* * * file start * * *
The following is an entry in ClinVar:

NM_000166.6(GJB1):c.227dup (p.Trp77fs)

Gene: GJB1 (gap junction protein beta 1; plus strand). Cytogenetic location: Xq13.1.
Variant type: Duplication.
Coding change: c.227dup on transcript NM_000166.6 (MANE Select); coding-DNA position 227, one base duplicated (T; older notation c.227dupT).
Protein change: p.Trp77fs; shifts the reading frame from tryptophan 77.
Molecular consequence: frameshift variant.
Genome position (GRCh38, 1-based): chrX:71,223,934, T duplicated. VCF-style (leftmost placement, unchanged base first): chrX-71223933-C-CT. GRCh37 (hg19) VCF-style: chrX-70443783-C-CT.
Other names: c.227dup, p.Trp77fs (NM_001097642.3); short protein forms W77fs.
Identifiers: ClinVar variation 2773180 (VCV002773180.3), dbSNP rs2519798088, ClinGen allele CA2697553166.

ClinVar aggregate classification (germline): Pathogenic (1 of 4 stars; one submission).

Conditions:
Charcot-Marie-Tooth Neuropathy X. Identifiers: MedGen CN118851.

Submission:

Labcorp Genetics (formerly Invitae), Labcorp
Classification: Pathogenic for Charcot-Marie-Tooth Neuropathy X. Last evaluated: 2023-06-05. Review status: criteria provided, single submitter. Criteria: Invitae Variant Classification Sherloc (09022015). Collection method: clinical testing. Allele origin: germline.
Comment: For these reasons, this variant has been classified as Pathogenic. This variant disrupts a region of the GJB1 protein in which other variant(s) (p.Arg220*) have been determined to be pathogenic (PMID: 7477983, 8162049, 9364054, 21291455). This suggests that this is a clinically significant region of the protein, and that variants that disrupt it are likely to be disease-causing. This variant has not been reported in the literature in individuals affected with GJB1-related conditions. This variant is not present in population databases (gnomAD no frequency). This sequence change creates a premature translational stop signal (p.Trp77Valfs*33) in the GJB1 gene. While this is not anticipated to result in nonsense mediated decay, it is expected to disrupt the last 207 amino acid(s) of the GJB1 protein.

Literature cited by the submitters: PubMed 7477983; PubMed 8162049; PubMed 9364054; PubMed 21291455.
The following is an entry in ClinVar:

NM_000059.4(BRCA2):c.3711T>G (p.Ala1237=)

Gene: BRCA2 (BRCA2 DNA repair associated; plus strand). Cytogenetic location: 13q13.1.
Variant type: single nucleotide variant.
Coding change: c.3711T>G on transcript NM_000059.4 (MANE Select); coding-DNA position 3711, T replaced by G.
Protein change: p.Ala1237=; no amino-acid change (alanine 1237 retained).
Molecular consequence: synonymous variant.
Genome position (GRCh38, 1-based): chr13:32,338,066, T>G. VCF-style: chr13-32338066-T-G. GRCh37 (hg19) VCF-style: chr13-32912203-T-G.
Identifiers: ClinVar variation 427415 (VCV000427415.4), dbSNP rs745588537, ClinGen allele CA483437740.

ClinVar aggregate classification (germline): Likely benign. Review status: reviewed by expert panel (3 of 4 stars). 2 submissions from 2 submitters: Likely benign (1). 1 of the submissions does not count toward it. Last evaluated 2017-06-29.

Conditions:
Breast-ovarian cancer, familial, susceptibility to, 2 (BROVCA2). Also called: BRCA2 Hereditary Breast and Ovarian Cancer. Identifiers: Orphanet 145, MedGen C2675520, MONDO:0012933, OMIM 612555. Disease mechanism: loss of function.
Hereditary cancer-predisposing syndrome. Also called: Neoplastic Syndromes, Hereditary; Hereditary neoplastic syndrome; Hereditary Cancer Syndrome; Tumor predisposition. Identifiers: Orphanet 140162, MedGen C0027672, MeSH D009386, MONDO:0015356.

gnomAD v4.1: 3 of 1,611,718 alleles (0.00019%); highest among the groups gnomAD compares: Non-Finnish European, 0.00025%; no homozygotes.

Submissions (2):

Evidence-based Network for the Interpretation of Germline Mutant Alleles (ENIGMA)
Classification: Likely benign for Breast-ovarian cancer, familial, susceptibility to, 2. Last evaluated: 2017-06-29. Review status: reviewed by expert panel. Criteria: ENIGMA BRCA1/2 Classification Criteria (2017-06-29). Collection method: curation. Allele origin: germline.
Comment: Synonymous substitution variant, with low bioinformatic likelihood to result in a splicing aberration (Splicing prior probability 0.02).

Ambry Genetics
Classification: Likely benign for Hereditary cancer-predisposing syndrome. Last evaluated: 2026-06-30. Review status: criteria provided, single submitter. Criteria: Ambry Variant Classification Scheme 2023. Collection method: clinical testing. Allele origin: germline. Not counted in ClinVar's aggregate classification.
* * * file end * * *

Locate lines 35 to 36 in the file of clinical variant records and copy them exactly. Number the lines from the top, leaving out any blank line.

Classification: Likely benign for Breast-ovarian cancer, familial, susceptibility to, 2. Last evaluated: 2017-06-29. Review status: reviewed by expert panel. Criteria: ENIGMA BRCA1/2 Classification Criteria (2017-06-29). Collection method: curation. Allele origin: germline.
Comment: Synonymous substitution variant, with low bioinformatic likelihood to result in a splicing aberration (Splicing prior probability 0.02).